At this point, since we do have civil marriages, everyone ought to have a right to marry anyone they want. But if we did away with civil marriage altogether, did away with marriage, then you could get married in your religion or your cult or your neighborhood and nobody'd give a shit. A group of friends could come together and toss you up and down on a trampoline and throw rose petals at you, and God bless you all. I mean, people can make all kinds of decisions. Why marriage should be privileged above all others just strikes me as inhuman.
But you're married, aren't you?
Absolutely. All those rights, all those privileges that you get for being married. I don't know if you know the circumstance of my getting married. When my wife [fellow Weather Underground member Bernadine Dohrn] was called before a grand jury to testify, she refused and was put in prison. We had three kids and we'd been together for years. But at that point, we were vulnerable in front of the law. So we got her a furlough for two days to get married so that we could provide protection for her and me if she were to go to prison. But why should we have to do that? Why shouldn't I have the right to visit her without the nonsense of marriage?
Why, in The Weather Undergrounddocumentary, were you carrying a baseball bat on the streets of Chicago when you were retelling the story of the Days of Rage?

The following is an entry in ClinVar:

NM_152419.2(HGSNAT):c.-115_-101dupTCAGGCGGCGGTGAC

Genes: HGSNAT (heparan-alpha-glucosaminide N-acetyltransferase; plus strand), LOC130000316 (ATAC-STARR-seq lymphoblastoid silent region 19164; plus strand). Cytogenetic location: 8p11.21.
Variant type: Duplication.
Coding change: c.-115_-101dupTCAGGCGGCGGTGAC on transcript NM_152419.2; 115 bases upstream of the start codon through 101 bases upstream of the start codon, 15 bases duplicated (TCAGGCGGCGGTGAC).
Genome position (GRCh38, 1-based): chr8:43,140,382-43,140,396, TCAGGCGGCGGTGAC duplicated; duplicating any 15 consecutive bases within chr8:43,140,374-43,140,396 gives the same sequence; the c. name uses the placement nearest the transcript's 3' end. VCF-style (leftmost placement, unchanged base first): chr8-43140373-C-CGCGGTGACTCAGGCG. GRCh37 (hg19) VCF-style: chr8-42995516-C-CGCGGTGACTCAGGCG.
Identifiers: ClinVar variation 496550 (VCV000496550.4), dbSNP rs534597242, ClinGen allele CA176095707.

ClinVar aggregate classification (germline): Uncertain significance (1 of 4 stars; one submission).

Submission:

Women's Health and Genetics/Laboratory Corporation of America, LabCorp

Because the filmmaker handed it to me. He thought it would be cute. I wasn't thinking about it much. He said, "Would you mind walking around with this baseball bat?" and I said "Nah, I don't mind."
Well, this event was out of control—you know, rioting—and here you are as an adult, talking about learning from your mistakes. Yet, you've got a baseball bat in your hand walking down the same street you smashed up 40 years ago. I just found that funny.
Yeah, it was ironic and I think that's how they meant it. But, you know, the truth is that that was a militant demonstration at a certain moment in time. Nobody should be controlled by or living in the nostalgia of the 1960s—for good or bad. We're in a new era. The 1960s is mostly myth and symbol. It didn't happen the way the perceived wisdom tells us it happened. It was more complicated, more layered, more contradictory than any single narrative can tell you. So I think it's kind of one of the great problems for young activists: living in the shadow of this mythological 1960s. Mythologically, we had the best music, the best demonstrations, the best sex. It's not true. It's so not true that it still astonishes me that people take that narrative seriously.
The other side of the narrative is: "Oh, they were out of control, they were domestic terrorists, they were crazy, they were horrible." That's also not true. So I think that people have to get over the 1960s and move on to some sense that we have to reinvent—right here, right now—a movement for social change and social justice and peace that doesn't rely on the mythology of the 1960s.
Just one example is the peace movement—we became a majority movement over time. The majority of Americans today also want peace also and are against the wars that we're waging. So it's not so different than it was back then. There is difference in terms of street mobilization, but let's not romanticize that either because, remember, we didn't end the war. That's very important to remember: that we did not have the power to stop it. The war dragged on for seven years after the majority of the American people opposed it. And it dragged on in a vicious way—6,000 people a week being murdered—so the idea that the anti-war movement then was remarkably successful whereas the anti-war movement today is not is just a myth.